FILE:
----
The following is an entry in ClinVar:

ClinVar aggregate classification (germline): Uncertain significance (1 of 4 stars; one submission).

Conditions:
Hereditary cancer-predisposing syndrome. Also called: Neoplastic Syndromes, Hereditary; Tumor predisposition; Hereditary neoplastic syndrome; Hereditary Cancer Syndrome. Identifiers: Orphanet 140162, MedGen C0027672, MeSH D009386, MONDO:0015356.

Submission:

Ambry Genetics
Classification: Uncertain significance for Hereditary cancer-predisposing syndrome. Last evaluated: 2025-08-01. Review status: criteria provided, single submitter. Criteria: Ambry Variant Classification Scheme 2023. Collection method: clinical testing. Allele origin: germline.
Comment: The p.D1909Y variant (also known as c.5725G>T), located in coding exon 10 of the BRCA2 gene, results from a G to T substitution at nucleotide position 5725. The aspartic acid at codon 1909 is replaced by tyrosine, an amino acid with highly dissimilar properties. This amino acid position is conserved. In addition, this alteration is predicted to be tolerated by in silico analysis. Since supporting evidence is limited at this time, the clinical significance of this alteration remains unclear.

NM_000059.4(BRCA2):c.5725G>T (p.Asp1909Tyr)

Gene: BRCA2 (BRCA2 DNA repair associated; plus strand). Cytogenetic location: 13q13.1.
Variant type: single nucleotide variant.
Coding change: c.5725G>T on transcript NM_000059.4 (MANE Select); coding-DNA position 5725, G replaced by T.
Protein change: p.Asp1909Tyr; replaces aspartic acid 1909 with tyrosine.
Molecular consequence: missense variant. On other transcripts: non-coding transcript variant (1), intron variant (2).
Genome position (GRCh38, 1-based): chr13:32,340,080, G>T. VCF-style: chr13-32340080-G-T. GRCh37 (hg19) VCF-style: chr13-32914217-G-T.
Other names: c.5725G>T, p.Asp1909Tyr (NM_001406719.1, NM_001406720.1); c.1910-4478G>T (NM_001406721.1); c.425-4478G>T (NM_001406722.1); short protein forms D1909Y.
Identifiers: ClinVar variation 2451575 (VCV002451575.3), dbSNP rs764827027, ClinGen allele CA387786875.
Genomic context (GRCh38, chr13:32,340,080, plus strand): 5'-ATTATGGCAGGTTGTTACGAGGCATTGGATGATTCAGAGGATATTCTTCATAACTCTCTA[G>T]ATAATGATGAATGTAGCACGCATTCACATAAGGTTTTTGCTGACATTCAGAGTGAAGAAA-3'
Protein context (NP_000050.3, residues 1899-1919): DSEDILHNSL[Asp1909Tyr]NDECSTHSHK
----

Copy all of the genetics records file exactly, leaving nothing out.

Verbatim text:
The following is an entry in ClinVar:

ClinVar aggregate classification (germline): Uncertain significance (1 of 4 stars; one submission).

Conditions:
Hereditary cancer-predisposing syndrome. Also called: Neoplastic Syndromes, Hereditary; Tumor predisposition; Hereditary neoplastic syndrome; Hereditary Cancer Syndrome. Identifiers: Orphanet 140162, MedGen C0027672, MeSH D009386, MONDO:0015356.

Submission:

Ambry Genetics
Classification: Uncertain significance for Hereditary cancer-predisposing syndrome. Last evaluated: 2025-08-01. Review status: criteria provided, single submitter. Criteria: Ambry Variant Classification Scheme 2023. Collection method: clinical testing. Allele origin: germline.
Comment: The p.D1909Y variant (also known as c.5725G>T), located in coding exon 10 of the BRCA2 gene, results from a G to T substitution at nucleotide position 5725. The aspartic acid at codon 1909 is replaced by tyrosine, an amino acid with highly dissimilar properties. This amino acid position is conserved. In addition, this alteration is predicted to be tolerated by in silico analysis. Since supporting evidence is limited at this time, the clinical significance of this alteration remains unclear.

NM_000059.4(BRCA2):c.5725G>T (p.Asp1909Tyr)

Gene: BRCA2 (BRCA2 DNA repair associated; plus strand). Cytogenetic location: 13q13.1.
Variant type: single nucleotide variant.
Coding change: c.5725G>T on transcript NM_000059.4 (MANE Select); coding-DNA position 5725, G replaced by T.
Protein change: p.Asp1909Tyr; replaces aspartic acid 1909 with tyrosine.
Molecular consequence: missense variant. On other transcripts: non-coding transcript variant (1), intron variant (2).
Genome position (GRCh38, 1-based): chr13:32,340,080, G>T. VCF-style: chr13-32340080-G-T. GRCh37 (hg19) VCF-style: chr13-32914217-G-T.
Other names: c.5725G>T, p.Asp1909Tyr (NM_001406719.1, NM_001406720.1); c.1910-4478G>T (NM_001406721.1); c.425-4478G>T (NM_001406722.1); short protein forms D1909Y.
Identifiers: ClinVar variation 2451575 (VCV002451575.3), dbSNP rs764827027, ClinGen allele CA387786875.
Genomic context (GRCh38, chr13:32,340,080, plus strand): 5'-ATTATGGCAGGTTGTTACGAGGCATTGGATGATTCAGAGGATATTCTTCATAACTCTCTA[G>T]ATAATGATGAATGTAGCACGCATTCACATAAGGTTTTTGCTGACATTCAGAGTGAAGAAA-3'
Protein context (NP_000050.3, residues 1899-1919): DSEDILHNSL[Asp1909Tyr]NDECSTHSHK